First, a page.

Callaway uPro Golf GPS Review:  The Good and the Bad

So what do you need to know about the Callaway uPro Golf GPS? Quality golf clubs are the mainstay of Callaway's stellar reputation. The company also makes other products, including golf GPS devices, balls, shoes, gloves, hats and apparel. Almost all the company's products are excellent in quality.

A good friend of mine (one of my regular playing partners) bought a Callaway golf GPS a few months ago. I love my Garmin Approach G3 GPS, so I was interested to see what his GPS could do. We started alternating our GPS units - one day we'd use his, the next time out we'd use mine. I play with him twice a week, so I've had a lot of opportunities to see what the Callaway uPro is like.

Callaway uPro Review

Like any golf GPS, this system boosts your confidence and improves your scores. You know you're going to pull the right club because you know the distance you want to hit. It displays the overall layout of the hole along with hazards and distances to the green. Its color graphics and text are clear and easily viewable even in direct sunlight, which not all GPS units handle well. Distances and views update smoothly and quickly as your location changes. The uPro Go is small enough to fit in your pocket or in a golf cart cup holder. It also fits well in your hand and seems a bit lighter than my Garmin, although it doesn't feel quite as sturdy. The accuracy of the Callaway uPro Go golf GPS seems as good as its competition, including my unit.

Its start-up time is shorter than some other golf GPS units I've evaluated. Once you power it on, you're good to go in just a few seconds.

My friend uses the free "Basic" mode maps, although you can pay extra for "Pro" maps ($10 each, but there's a discount if you buy multiple maps). Pro maps give you some additional features like video "flyover" hole previews and the ability to measure distances to any point on the hole (my Garmin does this for free). Many people stick with Basic mode because it gives them everything they want: distance to hazards and to the front, center and back of the green.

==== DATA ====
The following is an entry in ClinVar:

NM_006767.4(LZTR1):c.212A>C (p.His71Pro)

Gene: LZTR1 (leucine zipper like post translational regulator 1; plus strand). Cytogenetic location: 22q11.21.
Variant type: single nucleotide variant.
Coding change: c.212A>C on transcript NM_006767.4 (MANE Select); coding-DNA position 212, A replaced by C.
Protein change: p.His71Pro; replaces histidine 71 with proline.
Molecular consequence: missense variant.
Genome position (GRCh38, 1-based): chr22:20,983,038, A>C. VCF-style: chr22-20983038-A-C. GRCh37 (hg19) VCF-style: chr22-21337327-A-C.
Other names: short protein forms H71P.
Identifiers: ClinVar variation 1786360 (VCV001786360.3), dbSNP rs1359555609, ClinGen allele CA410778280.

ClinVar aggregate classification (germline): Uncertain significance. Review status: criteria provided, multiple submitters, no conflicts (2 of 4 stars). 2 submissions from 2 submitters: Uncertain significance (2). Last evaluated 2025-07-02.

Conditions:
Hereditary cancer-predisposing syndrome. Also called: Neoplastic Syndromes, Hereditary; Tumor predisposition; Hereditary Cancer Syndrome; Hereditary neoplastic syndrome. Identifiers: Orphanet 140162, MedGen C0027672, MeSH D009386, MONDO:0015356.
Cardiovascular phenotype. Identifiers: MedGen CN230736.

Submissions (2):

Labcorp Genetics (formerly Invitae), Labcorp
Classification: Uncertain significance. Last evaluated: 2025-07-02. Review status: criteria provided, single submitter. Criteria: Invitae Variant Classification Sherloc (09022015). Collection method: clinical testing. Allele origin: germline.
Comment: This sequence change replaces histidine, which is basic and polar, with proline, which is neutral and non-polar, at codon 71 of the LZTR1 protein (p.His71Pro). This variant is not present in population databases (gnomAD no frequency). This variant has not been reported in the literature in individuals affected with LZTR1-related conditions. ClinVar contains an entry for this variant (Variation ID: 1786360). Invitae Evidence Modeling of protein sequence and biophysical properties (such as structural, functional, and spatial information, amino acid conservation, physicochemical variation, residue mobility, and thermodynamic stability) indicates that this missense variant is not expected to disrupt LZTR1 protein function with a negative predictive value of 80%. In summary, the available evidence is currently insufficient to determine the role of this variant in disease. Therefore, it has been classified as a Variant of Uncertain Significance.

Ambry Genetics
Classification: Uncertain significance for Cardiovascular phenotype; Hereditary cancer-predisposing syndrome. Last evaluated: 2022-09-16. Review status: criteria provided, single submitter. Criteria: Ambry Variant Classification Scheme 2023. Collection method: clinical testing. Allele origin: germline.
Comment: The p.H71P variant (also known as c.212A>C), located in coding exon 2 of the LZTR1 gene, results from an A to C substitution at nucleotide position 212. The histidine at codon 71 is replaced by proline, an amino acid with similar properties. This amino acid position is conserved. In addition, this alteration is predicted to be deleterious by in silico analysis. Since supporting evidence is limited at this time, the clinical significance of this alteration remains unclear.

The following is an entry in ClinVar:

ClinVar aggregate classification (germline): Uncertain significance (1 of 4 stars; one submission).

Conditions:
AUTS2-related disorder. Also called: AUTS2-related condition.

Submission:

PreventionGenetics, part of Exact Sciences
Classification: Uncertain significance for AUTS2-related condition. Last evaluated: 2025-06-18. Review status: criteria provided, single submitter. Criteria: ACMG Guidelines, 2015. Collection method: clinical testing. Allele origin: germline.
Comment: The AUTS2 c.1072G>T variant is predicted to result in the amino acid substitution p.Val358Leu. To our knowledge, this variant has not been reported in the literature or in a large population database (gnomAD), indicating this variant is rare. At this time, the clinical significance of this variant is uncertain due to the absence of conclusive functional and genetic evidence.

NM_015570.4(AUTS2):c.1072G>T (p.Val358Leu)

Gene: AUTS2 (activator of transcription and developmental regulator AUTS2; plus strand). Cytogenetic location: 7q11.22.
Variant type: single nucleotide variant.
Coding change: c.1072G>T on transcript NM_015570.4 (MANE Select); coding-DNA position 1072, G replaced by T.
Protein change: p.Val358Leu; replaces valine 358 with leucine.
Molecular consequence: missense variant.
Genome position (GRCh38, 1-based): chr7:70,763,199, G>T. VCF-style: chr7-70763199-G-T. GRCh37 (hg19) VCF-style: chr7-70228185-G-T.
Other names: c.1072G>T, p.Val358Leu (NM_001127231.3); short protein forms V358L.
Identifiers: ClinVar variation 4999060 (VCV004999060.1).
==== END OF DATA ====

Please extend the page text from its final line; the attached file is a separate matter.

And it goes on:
Callaway uPro Review

Unlike my Garmin Approach G3 (another color GPS unit), the uPro Go doesn't come with any preloaded courses, and you're limited to storing 50 courses at any one time. Before you can use the uPro Go, you have to download course maps onto your computer and then synch the GPS. I avoided all of that hassle with my Garmin Approach.

My Garmin also has an intuitive touchscreen which makes navigation easy. The non-touchscreen of this Callaway device uses four directional arrows, a central button and two keys beneath the screen for navigation. I'm never able to remember which thing to push to get what I want, but my friend says it's just a matter of getting used to the device.

I've heard some stories about people having trouble synching their device with a Windows 7 or Apple computer. My friend told me he had problems getting his Callaway uPro Go set up (he owns an older Windows computer, not Windows 7), but a couple of calls to Callaway's customer support fixed the problem. I've also heard some people say the battery charge doesn't last the entire round, but my friend's unit always has. Finally, I've heard complaints that Callaway's customer service can be less than helpful. My friend hasn't had any problems like that.

The Callaway uPro Go golf GPS is no longer available in many stores, although you can still find it on amazon.com, ebay.com and several other online sites. It's been replaced by the (supposedly) much more powerful Callaway uPro MX, but that model has been recalled due to a serious flaw, and Callaway is offering refunds to its buyers.

The Bottom Line: I love Callaway golf clubs, but I prefer my Garmin Approach G3 to the Callaway uPro Go golf GPS. It has a lot going for it, but it also has several drawbacks. The setup procedure can be complicated and could even require a call to customer support. It's not waterproof or ruggedized/shockproof, like my Garmin. There's no annual fee, but you do need to pay for the "Pro" version of maps (the "Basic" versions are free). But even worse, it's been discontinued and its replacement, the MX, has been recalled by the manufacturer.

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